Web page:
SciTech Connect

    Gephart, Roy E.

    2002-11-01

    Nine nuclear reactors and four reprocessing plants at Hanford produced nearly two-thirds of the plutonium used in the United States for government purposes . These site operations also created large volumes of radioactive and chemical waste. Some contaminants were released into the environment, exposing people who lived downwind and downstream. Other contaminants were stored. The last reactor was shut down in 1987, and the last reprocessing plant closed in 1990. Most of the human-made radioactivity and about half of the chemicals remaining onsite are kept in underground tanks and surface facilities. The rest exists in the soil, groundwater, and burial grounds. Hanford contains about 40% of all the radioactivity that exists across the nuclear weapons complex. Today, environmental restoration activities are under way.

  17. Hanford Environmental Dose Reconstruction Project

    SciTech Connect

    Finch, S.M.; McMakin, A.H.

    1991-01-01

    The objective of the Hanford Environmental Dose Reconstruction Project is to estimate the radiation doses that individuals and populations could have received from nuclear operations at Hanford since 1944. The project is being managed and conducted by the Pacific Northwest Laboratory (PNL) under the direction of an independent Technical Steering Panel (TSP). The TSP consists of experts in environmental pathways, epidemiology, surface-water transport, ground-water transport, statistics, demography, agriculture, meteorology, nuclear engineering, radiation dosimetry, and cultural anthropology. Included are appointed technical members representing the states of Oregon and Washington, a representative of Native American tribes, and an individual representing the public. The project is divided into the following technical tasks. These tasks correspond to the path radionuclides followed, from release to impact on human (dose estimates): Source Terms; Environmental Transport; Environmental Monitoring Data; Demographics, Agriculture, Food Habits and; Environmental Pathways and Dose Estimates.

  18. Predictive aging results for cable materials in nuclear power plants

    SciTech Connect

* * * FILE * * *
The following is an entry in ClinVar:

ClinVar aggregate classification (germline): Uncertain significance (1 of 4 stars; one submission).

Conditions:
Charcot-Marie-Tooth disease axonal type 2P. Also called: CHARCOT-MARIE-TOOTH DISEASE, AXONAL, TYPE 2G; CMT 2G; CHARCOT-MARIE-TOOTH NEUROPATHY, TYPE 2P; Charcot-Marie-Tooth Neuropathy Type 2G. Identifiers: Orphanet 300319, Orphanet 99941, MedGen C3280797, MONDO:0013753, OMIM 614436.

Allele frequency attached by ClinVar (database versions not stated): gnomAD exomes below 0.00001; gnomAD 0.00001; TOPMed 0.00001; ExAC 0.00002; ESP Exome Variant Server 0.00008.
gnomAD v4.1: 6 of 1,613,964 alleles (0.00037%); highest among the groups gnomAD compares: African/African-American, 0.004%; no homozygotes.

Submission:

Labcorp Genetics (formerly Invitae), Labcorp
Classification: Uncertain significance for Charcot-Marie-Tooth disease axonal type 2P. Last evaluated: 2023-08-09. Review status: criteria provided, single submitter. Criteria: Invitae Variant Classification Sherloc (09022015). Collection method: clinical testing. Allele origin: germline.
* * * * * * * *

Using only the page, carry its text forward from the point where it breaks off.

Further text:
Gillen, K.T.; Clough, R.L.

    1990-11-01

    In this report, we provide a detailed discussion of methodology of predicting cable degradation versus dose rate, temperature, and exposure time and its application to data obtained on a number of additional nuclear power plant cable insulation (a hypalon, a silicon rubber and two ethylenetetrafluoroethylenes) and jacket (a hypalon) materials. We then show that the predicted, low-dose-rate results for our materials are in excellent agreement with long-term (7 to 9 years), low dose-rate results recently obtained for the same material types actually aged under nuclear power plant conditions. Based on a combination of the modelling and long-term results, we find indications of reasonably similar degradation responses among several different commercial formulations for each of the following generic'' materials: hypalon, ethylenetetrafluoroethylene, silicone rubber and PVC. If such generic'' behavior can be further substantiated through modelling and long-term results on additional formulations, predictions of cable life for other commercial materials of the same generic types would be greatly facilitated. Finally, to aid utilities in their cable life extension decisions, we utilize our modelling results to generate lifetime prediction curves for the materials modelled to data. These curves plot expected material lifetime versus dose rate and temperature down to the levels of interest to nuclear power plant aging. 18 refs., 30 figs., 3 tabs.

  19. ADVANCED CERAMIC MATERIALS FOR NEXT-GENERATION NUCLEAR APPLICATIONS

    SciTech Connect

    Marra, J.

    2010-09-29

    proliferation), the worldwide community is working to develop and deploy new nuclear energy systems and advanced fuel cycles. These new nuclear systems address the key challenges and include: (1) extracting the full energy value of the nuclear fuel; (2) creating waste solutions with improved long term safety; (3) minimizing the potential for the misuse of the technology and materials for weapons; (4) continually improving the safety of nuclear energy systems; and (5) keeping the cost of energy affordable.

  20. Technology Readiness Levels for Advanced Nuclear Fuels and Materials Development

    SciTech Connect

    Jon Carmack

    2014-01-01